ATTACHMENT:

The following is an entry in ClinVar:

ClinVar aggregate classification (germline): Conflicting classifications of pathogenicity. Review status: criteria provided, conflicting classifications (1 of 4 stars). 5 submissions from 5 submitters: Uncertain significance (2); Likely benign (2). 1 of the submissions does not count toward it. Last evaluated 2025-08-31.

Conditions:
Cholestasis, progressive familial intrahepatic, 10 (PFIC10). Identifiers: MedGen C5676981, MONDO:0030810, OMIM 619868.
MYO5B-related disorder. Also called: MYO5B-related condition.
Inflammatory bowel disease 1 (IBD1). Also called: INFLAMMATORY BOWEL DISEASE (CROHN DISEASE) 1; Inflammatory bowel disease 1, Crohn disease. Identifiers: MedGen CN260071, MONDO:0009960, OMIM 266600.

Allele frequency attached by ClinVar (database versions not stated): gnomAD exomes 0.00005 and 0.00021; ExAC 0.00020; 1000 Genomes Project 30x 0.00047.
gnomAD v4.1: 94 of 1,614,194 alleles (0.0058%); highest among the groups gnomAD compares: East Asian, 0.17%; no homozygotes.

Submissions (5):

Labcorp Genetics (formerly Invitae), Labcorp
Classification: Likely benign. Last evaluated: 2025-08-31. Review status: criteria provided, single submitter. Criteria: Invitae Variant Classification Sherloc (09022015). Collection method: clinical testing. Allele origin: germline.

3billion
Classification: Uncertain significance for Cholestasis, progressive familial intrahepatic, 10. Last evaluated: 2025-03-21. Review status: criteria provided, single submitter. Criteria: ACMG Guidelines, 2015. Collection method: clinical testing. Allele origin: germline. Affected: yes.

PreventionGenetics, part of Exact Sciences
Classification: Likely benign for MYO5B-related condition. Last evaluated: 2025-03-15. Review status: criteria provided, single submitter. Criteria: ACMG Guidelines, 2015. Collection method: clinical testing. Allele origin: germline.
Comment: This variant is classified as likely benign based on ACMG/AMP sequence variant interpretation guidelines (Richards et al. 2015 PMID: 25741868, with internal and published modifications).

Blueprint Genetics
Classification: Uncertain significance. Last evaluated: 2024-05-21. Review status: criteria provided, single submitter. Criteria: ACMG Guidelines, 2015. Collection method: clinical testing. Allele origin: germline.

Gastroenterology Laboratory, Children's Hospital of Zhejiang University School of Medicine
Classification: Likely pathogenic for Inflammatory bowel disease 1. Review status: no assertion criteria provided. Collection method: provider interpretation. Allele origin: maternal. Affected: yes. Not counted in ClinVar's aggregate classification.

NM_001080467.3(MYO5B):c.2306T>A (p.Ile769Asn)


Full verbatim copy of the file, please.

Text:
The following is an entry in ClinVar:

ClinVar aggregate classification (germline): Conflicting classifications of pathogenicity. Review status: criteria provided, conflicting classifications (1 of 4 stars). 5 submissions from 5 submitters: Uncertain significance (2); Likely benign (2). 1 of the submissions does not count toward it. Last evaluated 2025-08-31.

Conditions:
Cholestasis, progressive familial intrahepatic, 10 (PFIC10). Identifiers: MedGen C5676981, MONDO:0030810, OMIM 619868.
MYO5B-related disorder. Also called: MYO5B-related condition.
Inflammatory bowel disease 1 (IBD1). Also called: INFLAMMATORY BOWEL DISEASE (CROHN DISEASE) 1; Inflammatory bowel disease 1, Crohn disease. Identifiers: MedGen CN260071, MONDO:0009960, OMIM 266600.

Allele frequency attached by ClinVar (database versions not stated): gnomAD exomes 0.00005 and 0.00021; ExAC 0.00020; 1000 Genomes Project 30x 0.00047.
gnomAD v4.1: 94 of 1,614,194 alleles (0.0058%); highest among the groups gnomAD compares: East Asian, 0.17%; no homozygotes.

Submissions (5):

Labcorp Genetics (formerly Invitae), Labcorp
Classification: Likely benign. Last evaluated: 2025-08-31. Review status: criteria provided, single submitter. Criteria: Invitae Variant Classification Sherloc (09022015). Collection method: clinical testing. Allele origin: germline.

3billion
Classification: Uncertain significance for Cholestasis, progressive familial intrahepatic, 10. Last evaluated: 2025-03-21. Review status: criteria provided, single submitter. Criteria: ACMG Guidelines, 2015. Collection method: clinical testing. Allele origin: germline. Affected: yes.

PreventionGenetics, part of Exact Sciences
Classification: Likely benign for MYO5B-related condition. Last evaluated: 2025-03-15. Review status: criteria provided, single submitter. Criteria: ACMG Guidelines, 2015. Collection method: clinical testing. Allele origin: germline.
Comment: This variant is classified as likely benign based on ACMG/AMP sequence variant interpretation guidelines (Richards et al. 2015 PMID: 25741868, with internal and published modifications).

Blueprint Genetics
Classification: Uncertain significance. Last evaluated: 2024-05-21. Review status: criteria provided, single submitter. Criteria: ACMG Guidelines, 2015. Collection method: clinical testing. Allele origin: germline.

Gastroenterology Laboratory, Children's Hospital of Zhejiang University School of Medicine
Classification: Likely pathogenic for Inflammatory bowel disease 1. Review status: no assertion criteria provided. Collection method: provider interpretation. Allele origin: maternal. Affected: yes. Not counted in ClinVar's aggregate classification.

NM_001080467.3(MYO5B):c.2306T>A (p.Ile769Asn)